By Hiroshi Ikeda
Translated by Jun Akiyama, edited by Ginger Ikeda
O-sensei once wrote, "If you have not linked yourself to true emptiness, you will never understand the art of peace." What does this mean to you? How do we develop such emptiness?
"Mushin" (emptiness), is frequently interpreted as "empty mind," or "not thinking about anything." However, a more accurate interpretation is "being in a neutral state" or "being without preconceived notions, plans, opinions, or emotions." I think you can see that there is a subtle difference.
I believe that in the quotation you cite, O Sensei meant that in order to be in a position of choosing to apply a peaceful resolution instead of a contentious and damaging one, a person must come from a neutral position. To do this, the person must have great resources of strength - both physical (in the aiki-sense) and inner (in the spiritual sense). To reach the level that O Sensei was referring to would mean that this physical and inner strength must be so complete that the person possessing it could remain calm and "empty," neutral and ego-less in the face of any attack or adversity. It would be from such a position of strength, neutrality and true emptiness that a person could greet adversity with a peaceful, or non-injurious solution, or perhaps, even better, could preempt adversity with a peaceful diversion.
This is a high ideal for which to strive. Just how do we go about achieving this? Paradoxically, I think one would need to first have a very full mind. We should strive to learn as much as we can - to think, imagine, and wonder about everything we encounter. We should be open and take in everything. To be truly open, we must be ego-less. If we develop an ego, it can only get in the way of our ability to approach subjects with an open mind and heart. Egos obstruct our learning processes.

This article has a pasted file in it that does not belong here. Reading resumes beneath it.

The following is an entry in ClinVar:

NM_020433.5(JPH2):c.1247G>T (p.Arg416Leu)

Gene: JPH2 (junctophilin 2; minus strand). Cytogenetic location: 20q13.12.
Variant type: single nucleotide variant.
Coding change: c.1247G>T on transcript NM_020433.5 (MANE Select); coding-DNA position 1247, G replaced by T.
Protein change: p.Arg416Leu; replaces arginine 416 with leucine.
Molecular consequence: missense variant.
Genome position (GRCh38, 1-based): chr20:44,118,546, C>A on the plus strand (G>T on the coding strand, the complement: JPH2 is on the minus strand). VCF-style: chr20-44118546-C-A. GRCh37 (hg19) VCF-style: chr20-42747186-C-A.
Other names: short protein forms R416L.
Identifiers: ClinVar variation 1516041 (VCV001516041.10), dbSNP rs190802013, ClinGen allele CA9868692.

In the context of budo, taking everything in would mean we should immerse ourselves in martial training until we have assimilated everything there is to know. The Japanese word "shugyo" describes unwavering, dedicated training. We should reach such a level of mastery that techniques become fully integrated in our body's memory and we become able to execute them in perfect anticipation of an untoward movement by an opponent.
It is hard to imagine reaching such a level. As students, we usually perform techniques that are based on thoughts centering about ourselves, often planning our moves before even knowing the actions of our partner. To fail to progress beyond this level will only lead to defeat, since a wide repertoire and versatile spontaneity is needed to counteract the unknown moves and strategies of an opponent. The founder, Morihei Ueshiba, said, "One does not create technique. It is born naturally." This can only occur when your mind is free of thoughts about techniques.
This is all to say that we must be "very full" and accomplished, very wise and without a strong ego in order to be able to know true emptiness. But this does not yet guarantee that a conflict will be resolved peacefully. Our final actions will result from "who we are." If we have learned compassion, our actions will be those of peace and reconciliation...it is all up to us.
This article first appeared in the Boulder Aikikai Newsletter as a response to a question posed by a student at the dojo.